2.8 SWA and SEA treatment increases the number of NKT cells in NOD mice
We were unable to demonstrate an effect of SWA on DC function in vitro. In an attempt to understand how SWA might influence the immune response we explored its effect on NKT cells, another population of cells that can be involved early in an immune response and can profoundly influence its outcome. This population of lymphocytes is known to rapidly produce cytokines including IL-4 19. NKT cells have been shown to be deficient in NOD mice 19–21. The observation that transfer of NKT cells into NOD mice protected them from diabetes development suggested that their deficiency might be a predisposing factor in diabetes development 22. NKT cells recognize glycolipids presented by the class I-like molecule, CD1. One of the glycolipids recognized by NKT cells is α-galactosyl β ceramide and administration of this glycolipid to young NOD mice has been shown to prevent diabetes onset through increase in NKT cell numbers 11, 12, 23–26. Schistosome eggs and worms express a range of glycoconjugates and interestingly one of those shown to be present in the worm is galactosyl-ceramide 13. This observation prompted us to investigate whether the protection from diabetes development that we observe following SWA is due to an effect on NKT cell numbers. NKT cell numbers can be most effectively evaluated using tetramers comprising CD1d and α-galactosyl β-ceramide 27.
This is particularly relevant to NKT cell evaluation in NOD mice as this strain does not express the NK1.1 marker 28. Young NOD mice were therefore injected with SWA or SEA and NKT cell numbers evaluated in the spleen and liver. Very few α-galactosyl CD1d staining cells could be detected in the spleens (data not shown) of any of the mouse groups but they could be clearly observed in the liver (Fig. 9). Fig. 9a shows that the C57BL/6 normal mouse strain has higher numbers of liver NKT cells compared to the NOD. Injection of the NOD mice with either SWA or SEA significantly elevated the number of liver NKT cells (Fig. 9b and Table 1) (p<0.05). This suggests that one possible mechanism for SWA prevention of type 1 diabetes in NOD mice might be through increased NKT cell activity.
|Sample/treatment||% Posistive for α-gal CD1d-tetramer staining (individual mice)||Median||Comments|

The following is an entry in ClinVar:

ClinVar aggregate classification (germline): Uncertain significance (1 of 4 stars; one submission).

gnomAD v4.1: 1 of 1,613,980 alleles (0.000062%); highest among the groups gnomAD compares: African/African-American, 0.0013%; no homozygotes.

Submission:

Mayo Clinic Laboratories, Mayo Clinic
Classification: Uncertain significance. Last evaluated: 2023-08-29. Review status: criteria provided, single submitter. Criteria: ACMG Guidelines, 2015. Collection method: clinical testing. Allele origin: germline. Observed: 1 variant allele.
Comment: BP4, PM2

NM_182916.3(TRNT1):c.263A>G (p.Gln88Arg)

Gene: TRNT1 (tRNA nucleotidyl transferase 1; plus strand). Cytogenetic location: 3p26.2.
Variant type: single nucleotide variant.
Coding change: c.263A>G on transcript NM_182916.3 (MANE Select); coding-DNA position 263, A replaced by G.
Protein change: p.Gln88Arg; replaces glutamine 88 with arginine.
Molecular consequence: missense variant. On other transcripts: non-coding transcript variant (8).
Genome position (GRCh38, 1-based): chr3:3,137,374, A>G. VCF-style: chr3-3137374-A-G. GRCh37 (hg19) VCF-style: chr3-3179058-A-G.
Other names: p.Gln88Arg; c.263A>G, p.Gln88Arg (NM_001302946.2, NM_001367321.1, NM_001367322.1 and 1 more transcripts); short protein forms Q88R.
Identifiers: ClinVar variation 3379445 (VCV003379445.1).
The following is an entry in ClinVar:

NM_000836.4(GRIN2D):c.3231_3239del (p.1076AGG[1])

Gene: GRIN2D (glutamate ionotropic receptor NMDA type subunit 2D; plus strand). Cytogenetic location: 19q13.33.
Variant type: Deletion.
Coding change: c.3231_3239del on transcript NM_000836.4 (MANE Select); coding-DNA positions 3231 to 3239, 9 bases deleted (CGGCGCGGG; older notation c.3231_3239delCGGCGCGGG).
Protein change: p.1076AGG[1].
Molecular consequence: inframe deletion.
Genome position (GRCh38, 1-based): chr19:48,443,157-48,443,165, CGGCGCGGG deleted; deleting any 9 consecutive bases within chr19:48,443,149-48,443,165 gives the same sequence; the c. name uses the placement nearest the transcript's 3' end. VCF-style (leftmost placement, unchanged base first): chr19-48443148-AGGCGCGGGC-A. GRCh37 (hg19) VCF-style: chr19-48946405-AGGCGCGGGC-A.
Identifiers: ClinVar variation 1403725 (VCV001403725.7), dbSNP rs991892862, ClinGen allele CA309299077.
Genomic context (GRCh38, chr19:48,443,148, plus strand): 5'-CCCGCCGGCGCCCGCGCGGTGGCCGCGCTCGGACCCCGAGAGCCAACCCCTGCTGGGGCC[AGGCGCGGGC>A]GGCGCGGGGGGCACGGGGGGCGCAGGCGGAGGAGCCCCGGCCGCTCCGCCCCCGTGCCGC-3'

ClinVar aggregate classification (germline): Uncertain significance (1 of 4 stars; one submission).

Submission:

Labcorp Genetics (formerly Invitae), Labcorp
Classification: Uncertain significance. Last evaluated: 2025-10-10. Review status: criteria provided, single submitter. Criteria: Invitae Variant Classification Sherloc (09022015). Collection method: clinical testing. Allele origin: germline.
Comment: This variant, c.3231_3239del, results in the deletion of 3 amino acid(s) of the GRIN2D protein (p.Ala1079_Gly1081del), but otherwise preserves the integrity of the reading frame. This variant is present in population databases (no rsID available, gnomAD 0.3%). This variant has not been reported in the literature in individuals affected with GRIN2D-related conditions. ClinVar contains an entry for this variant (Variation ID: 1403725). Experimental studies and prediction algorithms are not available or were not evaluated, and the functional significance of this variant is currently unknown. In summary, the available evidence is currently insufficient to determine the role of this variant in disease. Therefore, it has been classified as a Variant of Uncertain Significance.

|C57BL/6||10.5, 10.8, 10.37, 14.52, 14.94||10.80||ND|
|NOD||2.93, 2.93, 3.00, 3.89, 3.35, 4.45, 8.79, 7.15, 1.97, 4.25, 4.80||3.89||–|
|NOD/SWA||4.04, 6.34, 4.32, 8.95, 8.43, 10.30, 10.64, 12.51, 8.02, 2.22, 3.71||8.02||Significantly greater staining than NOD (p < 0.05)|
|NOD/SEA||2.43, 4.18, 6.38, 6.99, 8.15, 6.84, 4.62, 9.17, 3.38, 11.06, 7.60||6.84||Significantly greater staining than NOD (p < 0.05)|
The development of type 1 diabetes is influenced by both genetic and environmental factors. There is evidence suggesting that infection may be one such environmental modifier in that it plays a role in preventing onset of this autoimmune condition in rodent models and possibly also in humans 5, 8, 29. As our previous studies showed that schistosome infection prevented onset of diabetes in NOD mice 6 we carried out a series of experiments to try to identify schistosome components that mediate diabetes preventionand explored possible mechanisms of protection. The data presented here show that soluble extracts from the eggs of S mansoni are able to mediate diabetes prevention but this is only achieved if NOD mice are exposed to schistosome antigens at around 4 weeks of age. The critical time point appeared to be prior to the onset of pancreatic infiltration. Only four injections of antigen are required to prevent diabetes onset and the protection that is achieved is long lasting (at least to 12 months of age). Interestingly, lymphocytic infiltration into the pancreas still occurs but remains largely peri-islet. Furthermore transfer of splenocytes from egg-, SWA-, or SEA-protected mice into NOD-SCID recipients showed that compared to age matched diabetic or non-diabetic mice there was a failure to transfer type 1 diabetes. This suggests that there is either a loss of diabetogenic effector cells or the establishment of some dominant regulatory influence which maintains self tolerance in injected mice.
To understand the basis for this loss of diabetogenic potential, cytokine production was examined at both early and late time points after exposure to schistosome antigens. At the early time points following exposure to S. mansoni eggs there was clear evidence, as expected from studies in other mouse strains, of proliferative responses and Th2-biased cytokine production in recall responses to SEA and SWA. Interestingly, both the in vitro proliferative response and IFN-γ production elicited by Con A were reduced in schistosome egg-injected mice. At the later time point of 12 weeks after the last egg injection, the recall responses to SEA and SWA were still evident as was the diminished proliferative response to Con A (data not shown). This proliferatve response was clearly T cell dependent, as was the production of IFN-γ, IL-4 and IL-10, despite the fact that in BALB/c mice B cells have been shown to differentially secrete IL-10 in response to SEA and antigen preparations derived from other parasites 30. The production of IL-10 at this time point is of considerable interest as it may indicate the presence of regulatory T cells and a potential role for such cells in the reinforcement of regulatory circuits to prevent type 1 diabetes.